It is rarely appreciated that labor and delivery are among the most important physical events in a woman’s lifetime. But the fact is, whether childbirth is easy or difficult, long or short, one fact remains constant: your body will never be exactly the same after pregnancy, labor and delivery, as it was beforehand.
All stages of pregnancy and childbirth have implications for the pelvic floor, to some degree. For instance, when the widest part of the fetal head secures itself within the pelvic cavity, the fetus is said to have become ‘engaged’. Some women may suddenly feel they’ve begun to ‘carry lower’. When engagement occurs in a first pregnancy, it’s considered by some practitioners to be a sign that a ‘good fit’ exists between mother and baby – perhaps reflecting an easier labor and delivery ahead. What if, though, you’re past the due date of your first pregnancy and the baby’s head is still unengaged? According to some obstetricians, this may represent an early warning that your pelvic shape and your baby’s head aren’t an ideal fit, and that you might be at a higher risk for a long or difficult labor, or one that fails to progress to successful vaginal delivery.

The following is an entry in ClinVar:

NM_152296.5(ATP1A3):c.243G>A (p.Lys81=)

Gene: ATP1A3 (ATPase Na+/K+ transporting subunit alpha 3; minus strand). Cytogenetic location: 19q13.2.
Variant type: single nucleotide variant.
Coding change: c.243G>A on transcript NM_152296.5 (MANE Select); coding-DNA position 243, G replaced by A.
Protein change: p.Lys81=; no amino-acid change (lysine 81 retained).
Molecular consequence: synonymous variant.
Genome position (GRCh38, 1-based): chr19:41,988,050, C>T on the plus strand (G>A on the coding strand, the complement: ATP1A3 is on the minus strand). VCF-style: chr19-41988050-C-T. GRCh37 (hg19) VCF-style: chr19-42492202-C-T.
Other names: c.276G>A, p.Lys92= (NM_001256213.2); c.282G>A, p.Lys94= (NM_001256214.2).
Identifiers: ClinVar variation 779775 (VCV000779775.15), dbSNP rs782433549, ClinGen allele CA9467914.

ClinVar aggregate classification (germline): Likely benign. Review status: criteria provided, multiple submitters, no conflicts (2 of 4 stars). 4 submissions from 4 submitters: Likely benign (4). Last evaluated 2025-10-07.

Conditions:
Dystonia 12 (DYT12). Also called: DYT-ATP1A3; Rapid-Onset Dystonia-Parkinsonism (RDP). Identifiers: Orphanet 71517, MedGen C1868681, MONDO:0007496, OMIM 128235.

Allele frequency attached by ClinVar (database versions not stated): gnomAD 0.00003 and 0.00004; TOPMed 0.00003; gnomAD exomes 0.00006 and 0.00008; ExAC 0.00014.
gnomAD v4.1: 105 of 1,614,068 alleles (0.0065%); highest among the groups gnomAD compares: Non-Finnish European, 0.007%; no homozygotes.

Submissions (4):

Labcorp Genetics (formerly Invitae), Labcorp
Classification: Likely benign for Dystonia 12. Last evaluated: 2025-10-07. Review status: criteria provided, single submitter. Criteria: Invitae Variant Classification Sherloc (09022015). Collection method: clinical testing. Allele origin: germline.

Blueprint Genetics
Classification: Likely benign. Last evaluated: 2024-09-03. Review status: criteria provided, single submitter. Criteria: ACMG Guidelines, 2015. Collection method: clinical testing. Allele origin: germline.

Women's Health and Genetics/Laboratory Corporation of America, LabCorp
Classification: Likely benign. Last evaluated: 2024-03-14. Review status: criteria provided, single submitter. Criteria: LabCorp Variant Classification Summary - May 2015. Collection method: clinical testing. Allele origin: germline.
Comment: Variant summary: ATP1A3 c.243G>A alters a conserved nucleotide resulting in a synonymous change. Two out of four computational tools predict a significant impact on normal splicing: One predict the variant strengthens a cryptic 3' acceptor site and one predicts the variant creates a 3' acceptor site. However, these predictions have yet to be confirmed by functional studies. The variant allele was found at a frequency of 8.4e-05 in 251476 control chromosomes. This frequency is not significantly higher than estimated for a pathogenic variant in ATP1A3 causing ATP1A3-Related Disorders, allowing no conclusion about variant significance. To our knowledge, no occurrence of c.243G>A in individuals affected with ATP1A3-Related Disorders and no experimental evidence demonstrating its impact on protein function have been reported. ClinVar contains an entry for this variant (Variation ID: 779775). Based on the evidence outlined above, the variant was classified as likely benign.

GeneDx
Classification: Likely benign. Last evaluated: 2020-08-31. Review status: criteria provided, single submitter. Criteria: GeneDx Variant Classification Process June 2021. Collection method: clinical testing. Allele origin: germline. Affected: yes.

Labor’s ‘first stage’ begins when uterine contractions become painful and frequent and the cervix begins to open. When the cervix is fully opened you’ve entered the ‘second stage’ of labor, which ends with delivery of your infant. At that point, most women are instructed to start pushing, encompassing the most physically stressful part of labor for both baby and mom. This involves a tremendous amount of stretching and compression throughout the most important pelvic areas: vagina, bladder, urethra, muscles and nerves.
Do ‘Childbearing Hips’ Matter?
Most women know very little about this aspect of their body, or its potential importance during childbirth. But in fact, the shape of your pelvic bones may have important effects not only on how fast labor progresses, but also on the physical ease or difficulty you might encounter with childbirth, and the types and extent of pelvic injury that might occur, and lead to symptoms afterwards. Your doctor can determine your ‘pelvic shape’ by taking a series of measurements during a pelvic examination called ‘pelvimetry’. Except for extreme cases, however, the ability to predict difficult labors based on pelvimetry is limited.
Adapted From: “Ever Since I Had My Baby: Understanding, Treating and Preventing the Most Common Physical Aftereffects of Pregnancy and Childbirth”, by Roger P. Goldberg, MD MPH
(Crown Publishers, Random House, NY 2003)